How to get rid of ‘dangerous’ poison hemlock from gardens quickly – ‘can be fatal!’
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Officially named Conium maculatum and also known as California fern, this wildflower is often spotted along riverbanks and roadsides from spring to summer. With its pretty white blooms, it is commonly mistaken for cow parsley. But don’t be deceived by its delicate appearance – poison hemlock is infamous for its toxicity.
The flower experts at abcFlora explained that when touched, this plant can “burn the skin”.
They said: “This dangerous, invasive plant species can be fatal if even small amounts are ingested, triggering lung paralysis and even burning the skin if touched.”
So, for those looking into how to get rid of weeds, this one should be top of the list.
For wildlife gardens, herbicides are generally a no-go.
Luckily, gardeners can tackle poison hemlock without reaching for the weed killer, particularly if they only have a small infestation to deal with.
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As the experts at abcFlora say, gardeners can simply uproot the plant using a fork or spade.
Make sure you’re wearing protective clothing when doing so, including gloves and a face mask.
Try to remove the entire taproot to stop the plant from regrowing, but avoid disturbing the ground too much, which can encourage further germination of seeds.
Immediately bag up the debris for disposal.
Do not be tempted to burn poison hemlock – doing so will release its toxins into the air which is a health hazard.
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The University of California Statewide Integrated Pest Management Program suggests routinely mowing the young plants down before they have produced flowers as an alternative method to digging them up.
This prevents seed production, and depletes the plants’ energy reserves which can eventually lead to them dying.
However, some experts, including Healthline, warn that this method can release harmful toxins into the air.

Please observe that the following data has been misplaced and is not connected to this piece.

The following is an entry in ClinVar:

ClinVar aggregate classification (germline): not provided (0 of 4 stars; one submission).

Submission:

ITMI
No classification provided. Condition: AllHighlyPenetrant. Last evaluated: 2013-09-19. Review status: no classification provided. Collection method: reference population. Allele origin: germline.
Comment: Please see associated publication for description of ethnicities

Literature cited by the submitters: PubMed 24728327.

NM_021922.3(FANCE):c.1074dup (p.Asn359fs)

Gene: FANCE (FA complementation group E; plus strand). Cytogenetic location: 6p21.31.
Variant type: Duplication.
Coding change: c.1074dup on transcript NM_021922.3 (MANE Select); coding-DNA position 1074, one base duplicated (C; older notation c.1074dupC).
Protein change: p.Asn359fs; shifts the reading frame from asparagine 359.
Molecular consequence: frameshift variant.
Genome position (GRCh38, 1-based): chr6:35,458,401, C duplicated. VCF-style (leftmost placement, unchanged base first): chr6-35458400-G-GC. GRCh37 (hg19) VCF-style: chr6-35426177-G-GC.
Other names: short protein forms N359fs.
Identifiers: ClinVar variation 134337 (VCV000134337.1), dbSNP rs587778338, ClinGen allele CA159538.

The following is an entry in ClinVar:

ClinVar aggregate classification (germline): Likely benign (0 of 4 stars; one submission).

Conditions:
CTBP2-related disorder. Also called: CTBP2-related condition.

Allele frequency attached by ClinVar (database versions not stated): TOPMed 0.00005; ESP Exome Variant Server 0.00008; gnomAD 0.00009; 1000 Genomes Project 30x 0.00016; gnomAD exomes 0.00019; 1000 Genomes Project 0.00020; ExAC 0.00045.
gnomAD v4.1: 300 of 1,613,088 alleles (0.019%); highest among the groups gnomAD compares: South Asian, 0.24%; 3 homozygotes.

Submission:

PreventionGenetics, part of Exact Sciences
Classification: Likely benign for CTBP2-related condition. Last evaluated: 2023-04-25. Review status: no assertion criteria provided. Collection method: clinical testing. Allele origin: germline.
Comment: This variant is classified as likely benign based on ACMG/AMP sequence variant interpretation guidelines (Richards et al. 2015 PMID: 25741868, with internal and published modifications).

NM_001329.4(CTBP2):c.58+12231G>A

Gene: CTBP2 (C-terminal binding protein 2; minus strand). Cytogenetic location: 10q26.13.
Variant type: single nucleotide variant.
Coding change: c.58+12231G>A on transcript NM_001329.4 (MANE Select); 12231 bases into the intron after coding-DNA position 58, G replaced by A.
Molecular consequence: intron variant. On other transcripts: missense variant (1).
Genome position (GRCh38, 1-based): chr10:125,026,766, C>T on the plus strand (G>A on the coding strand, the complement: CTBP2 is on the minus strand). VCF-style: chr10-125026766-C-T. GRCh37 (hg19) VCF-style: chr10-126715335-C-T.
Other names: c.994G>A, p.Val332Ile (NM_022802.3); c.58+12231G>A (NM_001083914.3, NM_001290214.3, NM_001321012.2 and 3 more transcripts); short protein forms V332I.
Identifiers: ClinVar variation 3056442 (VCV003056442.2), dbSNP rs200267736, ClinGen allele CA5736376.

So, proceed with caution and, as always with tackling this weed, wear protective clothing.
For quicker results or larger infestations, a herbicide such as 2,4-D, triclopyr, or glyphosate may be the best approach.
Follow application instructions carefully on your chosen product. They tend to be most effective when applied to young plants.
Remember that glyphosate is non-selective. So, be careful not to get it on any of your other plants or lawn, as it can damage them, too. Apply it to poison hemlock before it starts to bolt.
Similar to cow parsley and also giant hogweed – another toxic plant – poison hemlock has small white flowers in umbrella-like clusters. These appear in the plant’s second year of growth.
The flower experts advised: “To avoid mistaking cow parsley for poison hemlock, look to the leaves and stalk.”
“Poison hemlock leaves are more feathered in appearance with a waxier texture, while the stalk will have distinctive purple splotches.”
The foliage also helps set it apart from giant hogweed, which has larger, more jagged leaves.
Height-wise, this plant can grow to 6ft and closer to 10ft in fertile soils. Giant hogweed tends to grow even higher – up to around 16.5ft (5m).
Another way to identify poison hemlock is by its smell (but don’t get too close).
The Wildlife Trusts explained that the foliage and stems have a distinctive, unpleasant, mousy aroma.
As there is no known antidote to hemlock poisoning, the experts at abcFlora said: “It’s vital to remove these unfriendly plants in a safe and efficient manner.”
All parts of the plant are toxic and ingesting even small amounts can be fatal.
Even touching the plants can lead to adverse reactions, which is why it’s so important to wear gloves when removing them.